1) unfortunately, sometimes employers are uninformed about technologies, and adopt common misconceptions. believing that ActionScript 3.0 means “object-oriented programming” is as misguided as believing that “web 2.0” means “rounded corners”. remember that ActionScript 1.0 allowed for the use of object-oriented programming techniques through the use of functions-as-constructors and prototypes. yet, people don’t equate ActionScript 1.0 programming with oop. often, they falsely equate it with timeline scripting. i’ve even heard people say “i’ll stick with ActionScript 1.0 because i don’t want to use classes,” not realizing that a) ActionScript 1.0 conceptually also had classes, and b) ActionScript 3.0 still includes timeline coding tools like gotoAndPlay(). ActionScript is a big world, with multiple development methodologies. you don’t have to use them all to claim to “know” how to develop with ActionScript 3.0. an informed employer should be more specific about what they need; e.g., “ActionScript 3.0 developers proficient in timeline scripting” or “proficient in object-oriented programming”. there are lots of very skilled computer science types who might have good ActionScript 3.0 object-oriented programming skills, but no timeline scripting experience. those folks might be inappropriate to hire for a flash project. just as a timeline scripter might be inappropriate for a flex application project.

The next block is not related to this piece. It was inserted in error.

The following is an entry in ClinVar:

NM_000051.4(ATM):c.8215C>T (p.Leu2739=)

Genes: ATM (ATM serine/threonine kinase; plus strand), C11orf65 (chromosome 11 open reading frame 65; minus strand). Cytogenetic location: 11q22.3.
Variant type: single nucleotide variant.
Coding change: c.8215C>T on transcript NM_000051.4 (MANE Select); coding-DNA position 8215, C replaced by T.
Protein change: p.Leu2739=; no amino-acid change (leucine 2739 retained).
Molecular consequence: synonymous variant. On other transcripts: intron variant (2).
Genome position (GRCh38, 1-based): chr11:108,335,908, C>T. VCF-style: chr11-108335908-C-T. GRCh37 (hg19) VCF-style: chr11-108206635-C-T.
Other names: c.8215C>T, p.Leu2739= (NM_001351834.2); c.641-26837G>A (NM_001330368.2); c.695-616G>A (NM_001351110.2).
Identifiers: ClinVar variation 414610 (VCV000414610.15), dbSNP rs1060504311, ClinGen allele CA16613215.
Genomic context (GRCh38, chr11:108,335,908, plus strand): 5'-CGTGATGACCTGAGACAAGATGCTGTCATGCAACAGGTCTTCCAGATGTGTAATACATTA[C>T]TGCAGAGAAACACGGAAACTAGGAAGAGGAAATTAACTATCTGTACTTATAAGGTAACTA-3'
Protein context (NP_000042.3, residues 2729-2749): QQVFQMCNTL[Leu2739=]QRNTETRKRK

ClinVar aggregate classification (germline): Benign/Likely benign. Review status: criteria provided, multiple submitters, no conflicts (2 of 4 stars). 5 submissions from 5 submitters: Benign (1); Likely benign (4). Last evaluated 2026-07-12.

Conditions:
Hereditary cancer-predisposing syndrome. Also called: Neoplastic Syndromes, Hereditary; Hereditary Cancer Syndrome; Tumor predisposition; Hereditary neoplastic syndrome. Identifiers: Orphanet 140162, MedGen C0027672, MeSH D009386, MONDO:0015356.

2) i’ve been following the “beginner” issue on amazon. again, i think it comes down to expectations: my book is suitable for beginners who want to learn formal object-oriented application programming techniques. but it’s not suitable for beginners who want to add simple scripting to a timeline or a button in flash. i think the book’s marketing should do a better job of expressing that distinction (i.e., that the book is mostly about object-oriented programming.)